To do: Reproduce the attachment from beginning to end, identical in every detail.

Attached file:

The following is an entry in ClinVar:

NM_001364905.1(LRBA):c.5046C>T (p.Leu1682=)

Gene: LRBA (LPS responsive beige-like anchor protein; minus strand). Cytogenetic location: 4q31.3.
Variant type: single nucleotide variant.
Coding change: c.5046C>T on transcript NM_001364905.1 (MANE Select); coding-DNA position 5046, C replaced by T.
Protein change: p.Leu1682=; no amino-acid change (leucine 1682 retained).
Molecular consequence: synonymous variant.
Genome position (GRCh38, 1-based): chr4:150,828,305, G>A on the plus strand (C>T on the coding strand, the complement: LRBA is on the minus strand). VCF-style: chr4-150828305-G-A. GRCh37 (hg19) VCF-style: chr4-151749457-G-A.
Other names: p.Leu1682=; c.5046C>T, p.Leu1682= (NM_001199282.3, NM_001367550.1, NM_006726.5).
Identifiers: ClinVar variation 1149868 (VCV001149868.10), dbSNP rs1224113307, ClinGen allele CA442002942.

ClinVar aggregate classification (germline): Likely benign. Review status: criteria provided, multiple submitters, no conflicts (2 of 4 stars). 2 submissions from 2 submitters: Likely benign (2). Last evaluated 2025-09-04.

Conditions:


The following is an entry in ClinVar:

NM_001364905.1(LRBA):c.5046C>T (p.Leu1682=)

Gene: LRBA (LPS responsive beige-like anchor protein; minus strand). Cytogenetic location: 4q31.3.
Variant type: single nucleotide variant.
Coding change: c.5046C>T on transcript NM_001364905.1 (MANE Select); coding-DNA position 5046, C replaced by T.
Protein change: p.Leu1682=; no amino-acid change (leucine 1682 retained).
Molecular consequence: synonymous variant.
Genome position (GRCh38, 1-based): chr4:150,828,305, G>A on the plus strand (C>T on the coding strand, the complement: LRBA is on the minus strand). VCF-style: chr4-150828305-G-A. GRCh37 (hg19) VCF-style: chr4-151749457-G-A.
Other names: p.Leu1682=; c.5046C>T, p.Leu1682= (NM_001199282.3, NM_001367550.1, NM_006726.5).
Identifiers: ClinVar variation 1149868 (VCV001149868.10), dbSNP rs1224113307, ClinGen allele CA442002942.

ClinVar aggregate classification (germline): Likely benign. Review status: criteria provided, multiple submitters, no conflicts (2 of 4 stars). 2 submissions from 2 submitters: Likely benign (2). Last evaluated 2025-09-04.

Conditions: